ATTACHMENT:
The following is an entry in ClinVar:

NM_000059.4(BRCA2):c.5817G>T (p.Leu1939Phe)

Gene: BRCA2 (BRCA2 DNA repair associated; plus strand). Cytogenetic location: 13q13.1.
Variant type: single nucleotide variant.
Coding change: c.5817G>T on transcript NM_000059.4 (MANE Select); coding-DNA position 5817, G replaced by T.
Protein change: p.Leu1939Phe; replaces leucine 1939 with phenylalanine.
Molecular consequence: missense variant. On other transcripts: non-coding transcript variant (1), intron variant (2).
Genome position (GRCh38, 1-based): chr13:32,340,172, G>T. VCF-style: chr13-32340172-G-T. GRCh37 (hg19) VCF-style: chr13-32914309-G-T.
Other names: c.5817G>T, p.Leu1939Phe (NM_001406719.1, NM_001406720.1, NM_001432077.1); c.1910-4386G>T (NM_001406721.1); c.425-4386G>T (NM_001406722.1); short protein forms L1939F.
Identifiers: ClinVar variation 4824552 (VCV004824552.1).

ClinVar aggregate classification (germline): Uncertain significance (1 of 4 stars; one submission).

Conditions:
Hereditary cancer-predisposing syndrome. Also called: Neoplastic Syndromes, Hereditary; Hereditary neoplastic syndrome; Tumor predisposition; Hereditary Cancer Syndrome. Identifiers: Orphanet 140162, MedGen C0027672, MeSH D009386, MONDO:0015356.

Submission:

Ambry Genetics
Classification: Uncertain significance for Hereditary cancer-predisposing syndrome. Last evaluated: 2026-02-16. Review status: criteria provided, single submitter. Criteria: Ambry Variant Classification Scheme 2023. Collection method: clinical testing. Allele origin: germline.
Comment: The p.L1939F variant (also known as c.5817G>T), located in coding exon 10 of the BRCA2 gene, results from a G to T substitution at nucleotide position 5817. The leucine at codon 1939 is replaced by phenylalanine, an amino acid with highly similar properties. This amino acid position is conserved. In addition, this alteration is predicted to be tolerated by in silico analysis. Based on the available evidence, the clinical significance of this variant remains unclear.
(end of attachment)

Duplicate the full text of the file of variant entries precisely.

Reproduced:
The following is an entry in ClinVar:

NM_000059.4(BRCA2):c.5817G>T (p.Leu1939Phe)

Gene: BRCA2 (BRCA2 DNA repair associated; plus strand). Cytogenetic location: 13q13.1.
Variant type: single nucleotide variant.
Coding change: c.5817G>T on transcript NM_000059.4 (MANE Select); coding-DNA position 5817, G replaced by T.
Protein change: p.Leu1939Phe; replaces leucine 1939 with phenylalanine.
Molecular consequence: missense variant. On other transcripts: non-coding transcript variant (1), intron variant (2).
Genome position (GRCh38, 1-based): chr13:32,340,172, G>T. VCF-style: chr13-32340172-G-T. GRCh37 (hg19) VCF-style: chr13-32914309-G-T.
Other names: c.5817G>T, p.Leu1939Phe (NM_001406719.1, NM_001406720.1, NM_001432077.1); c.1910-4386G>T (NM_001406721.1); c.425-4386G>T (NM_001406722.1); short protein forms L1939F.
Identifiers: ClinVar variation 4824552 (VCV004824552.1).

ClinVar aggregate classification (germline): Uncertain significance (1 of 4 stars; one submission).

Conditions:
Hereditary cancer-predisposing syndrome. Also called: Neoplastic Syndromes, Hereditary; Hereditary neoplastic syndrome; Tumor predisposition; Hereditary Cancer Syndrome. Identifiers: Orphanet 140162, MedGen C0027672, MeSH D009386, MONDO:0015356.

Submission:

Ambry Genetics
Classification: Uncertain significance for Hereditary cancer-predisposing syndrome. Last evaluated: 2026-02-16. Review status: criteria provided, single submitter. Criteria: Ambry Variant Classification Scheme 2023. Collection method: clinical testing. Allele origin: germline.
Comment: The p.L1939F variant (also known as c.5817G>T), located in coding exon 10 of the BRCA2 gene, results from a G to T substitution at nucleotide position 5817. The leucine at codon 1939 is replaced by phenylalanine, an amino acid with highly similar properties. This amino acid position is conserved. In addition, this alteration is predicted to be tolerated by in silico analysis. Based on the available evidence, the clinical significance of this variant remains unclear.